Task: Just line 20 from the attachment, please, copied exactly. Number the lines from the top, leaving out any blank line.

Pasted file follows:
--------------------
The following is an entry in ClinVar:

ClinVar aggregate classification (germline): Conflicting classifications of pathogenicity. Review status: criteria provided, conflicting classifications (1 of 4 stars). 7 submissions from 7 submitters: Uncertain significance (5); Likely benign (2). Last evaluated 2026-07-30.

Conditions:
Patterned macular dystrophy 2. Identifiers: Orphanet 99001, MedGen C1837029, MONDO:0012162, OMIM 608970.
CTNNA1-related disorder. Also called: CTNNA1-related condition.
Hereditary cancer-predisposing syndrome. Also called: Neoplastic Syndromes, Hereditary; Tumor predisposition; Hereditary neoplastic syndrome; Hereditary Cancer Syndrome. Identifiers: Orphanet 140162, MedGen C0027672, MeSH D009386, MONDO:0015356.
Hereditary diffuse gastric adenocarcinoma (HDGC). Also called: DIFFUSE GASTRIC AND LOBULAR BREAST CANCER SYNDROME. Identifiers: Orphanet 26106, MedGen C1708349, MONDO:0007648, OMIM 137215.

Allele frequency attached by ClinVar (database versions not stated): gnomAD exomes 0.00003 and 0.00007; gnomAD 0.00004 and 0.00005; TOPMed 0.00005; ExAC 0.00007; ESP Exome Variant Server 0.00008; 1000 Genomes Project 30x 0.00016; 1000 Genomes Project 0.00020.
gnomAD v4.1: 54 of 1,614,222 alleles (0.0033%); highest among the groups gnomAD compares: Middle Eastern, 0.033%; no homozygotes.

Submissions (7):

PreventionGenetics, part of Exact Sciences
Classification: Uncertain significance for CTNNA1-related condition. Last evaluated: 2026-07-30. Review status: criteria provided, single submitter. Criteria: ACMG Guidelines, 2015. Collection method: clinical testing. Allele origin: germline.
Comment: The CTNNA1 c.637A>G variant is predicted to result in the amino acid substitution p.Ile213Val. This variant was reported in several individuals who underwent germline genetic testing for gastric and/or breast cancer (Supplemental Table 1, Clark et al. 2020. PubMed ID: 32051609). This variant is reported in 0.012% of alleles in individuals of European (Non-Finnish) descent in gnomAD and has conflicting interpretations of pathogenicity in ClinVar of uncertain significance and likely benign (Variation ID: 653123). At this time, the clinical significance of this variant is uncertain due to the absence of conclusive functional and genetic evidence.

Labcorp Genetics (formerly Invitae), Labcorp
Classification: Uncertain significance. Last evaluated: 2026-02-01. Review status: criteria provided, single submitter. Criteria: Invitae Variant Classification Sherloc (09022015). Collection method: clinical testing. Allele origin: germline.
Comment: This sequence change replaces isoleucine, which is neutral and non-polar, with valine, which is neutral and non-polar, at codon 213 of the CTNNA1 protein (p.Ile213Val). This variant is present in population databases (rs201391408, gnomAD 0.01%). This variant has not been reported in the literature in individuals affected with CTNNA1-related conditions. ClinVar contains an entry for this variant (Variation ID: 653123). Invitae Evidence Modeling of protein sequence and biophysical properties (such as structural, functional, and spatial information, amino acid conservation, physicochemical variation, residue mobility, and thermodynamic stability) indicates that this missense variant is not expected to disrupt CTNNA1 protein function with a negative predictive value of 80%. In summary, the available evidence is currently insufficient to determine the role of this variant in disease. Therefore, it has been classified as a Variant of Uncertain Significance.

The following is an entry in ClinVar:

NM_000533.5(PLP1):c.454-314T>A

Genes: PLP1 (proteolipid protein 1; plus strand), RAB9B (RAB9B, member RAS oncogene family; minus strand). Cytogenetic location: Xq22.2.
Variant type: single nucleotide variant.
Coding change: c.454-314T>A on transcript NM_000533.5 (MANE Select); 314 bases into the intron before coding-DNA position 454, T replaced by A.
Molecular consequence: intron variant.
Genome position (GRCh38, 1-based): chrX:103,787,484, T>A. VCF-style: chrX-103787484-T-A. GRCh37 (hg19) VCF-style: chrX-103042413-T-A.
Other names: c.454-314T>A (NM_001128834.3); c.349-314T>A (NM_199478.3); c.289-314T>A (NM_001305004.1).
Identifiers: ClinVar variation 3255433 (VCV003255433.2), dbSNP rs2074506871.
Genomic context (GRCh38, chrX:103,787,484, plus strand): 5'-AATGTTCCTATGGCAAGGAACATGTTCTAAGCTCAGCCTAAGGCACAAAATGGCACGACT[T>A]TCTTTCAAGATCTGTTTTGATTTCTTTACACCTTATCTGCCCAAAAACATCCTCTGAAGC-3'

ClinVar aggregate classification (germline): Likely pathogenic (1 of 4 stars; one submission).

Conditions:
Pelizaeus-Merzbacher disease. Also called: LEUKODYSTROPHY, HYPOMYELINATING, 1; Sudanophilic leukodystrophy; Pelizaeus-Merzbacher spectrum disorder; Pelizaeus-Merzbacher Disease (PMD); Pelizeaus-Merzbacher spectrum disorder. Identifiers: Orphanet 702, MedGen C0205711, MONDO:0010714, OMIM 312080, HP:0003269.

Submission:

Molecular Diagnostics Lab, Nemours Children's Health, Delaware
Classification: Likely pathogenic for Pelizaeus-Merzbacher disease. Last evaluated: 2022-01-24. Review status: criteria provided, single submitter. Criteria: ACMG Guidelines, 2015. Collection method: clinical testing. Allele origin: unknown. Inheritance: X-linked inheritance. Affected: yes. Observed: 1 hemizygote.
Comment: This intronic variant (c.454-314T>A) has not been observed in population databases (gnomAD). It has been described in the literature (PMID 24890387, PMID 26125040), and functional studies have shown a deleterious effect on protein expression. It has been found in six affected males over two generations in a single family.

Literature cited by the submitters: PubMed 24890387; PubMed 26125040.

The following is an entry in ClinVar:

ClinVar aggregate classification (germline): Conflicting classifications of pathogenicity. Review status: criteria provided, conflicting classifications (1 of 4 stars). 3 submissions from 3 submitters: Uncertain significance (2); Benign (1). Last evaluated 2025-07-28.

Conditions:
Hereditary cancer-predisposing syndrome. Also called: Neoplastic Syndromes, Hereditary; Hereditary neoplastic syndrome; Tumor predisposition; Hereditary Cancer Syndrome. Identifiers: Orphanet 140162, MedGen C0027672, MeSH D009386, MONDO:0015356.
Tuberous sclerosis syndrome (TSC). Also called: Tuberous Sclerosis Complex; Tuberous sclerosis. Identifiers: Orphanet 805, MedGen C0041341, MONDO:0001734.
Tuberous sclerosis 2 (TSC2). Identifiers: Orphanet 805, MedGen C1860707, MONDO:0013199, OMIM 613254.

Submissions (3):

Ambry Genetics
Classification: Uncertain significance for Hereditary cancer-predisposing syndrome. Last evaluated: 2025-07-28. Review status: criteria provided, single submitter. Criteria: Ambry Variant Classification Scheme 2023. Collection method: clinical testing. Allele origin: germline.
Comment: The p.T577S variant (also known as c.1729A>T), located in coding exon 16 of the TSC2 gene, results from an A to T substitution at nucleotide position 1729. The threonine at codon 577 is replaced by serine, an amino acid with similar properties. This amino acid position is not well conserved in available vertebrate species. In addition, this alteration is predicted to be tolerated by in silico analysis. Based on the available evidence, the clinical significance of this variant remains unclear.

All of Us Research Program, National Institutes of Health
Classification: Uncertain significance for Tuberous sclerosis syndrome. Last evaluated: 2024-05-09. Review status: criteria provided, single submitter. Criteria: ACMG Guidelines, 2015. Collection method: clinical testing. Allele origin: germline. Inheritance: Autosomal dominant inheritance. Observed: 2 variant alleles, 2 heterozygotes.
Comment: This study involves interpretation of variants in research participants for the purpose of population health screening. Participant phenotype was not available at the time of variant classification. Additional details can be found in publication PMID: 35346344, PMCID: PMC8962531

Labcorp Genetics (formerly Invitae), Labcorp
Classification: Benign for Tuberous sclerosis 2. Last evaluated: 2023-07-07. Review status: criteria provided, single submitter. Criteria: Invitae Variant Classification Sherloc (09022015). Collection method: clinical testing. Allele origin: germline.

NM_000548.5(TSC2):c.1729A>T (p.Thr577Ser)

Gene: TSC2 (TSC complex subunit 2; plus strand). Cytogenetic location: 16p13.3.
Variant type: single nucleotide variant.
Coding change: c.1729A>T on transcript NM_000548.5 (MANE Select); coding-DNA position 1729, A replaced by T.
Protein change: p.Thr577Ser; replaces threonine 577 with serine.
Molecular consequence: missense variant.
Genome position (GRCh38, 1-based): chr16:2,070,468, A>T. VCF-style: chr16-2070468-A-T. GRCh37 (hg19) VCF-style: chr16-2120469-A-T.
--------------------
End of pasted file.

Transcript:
Variant type: single nucleotide variant.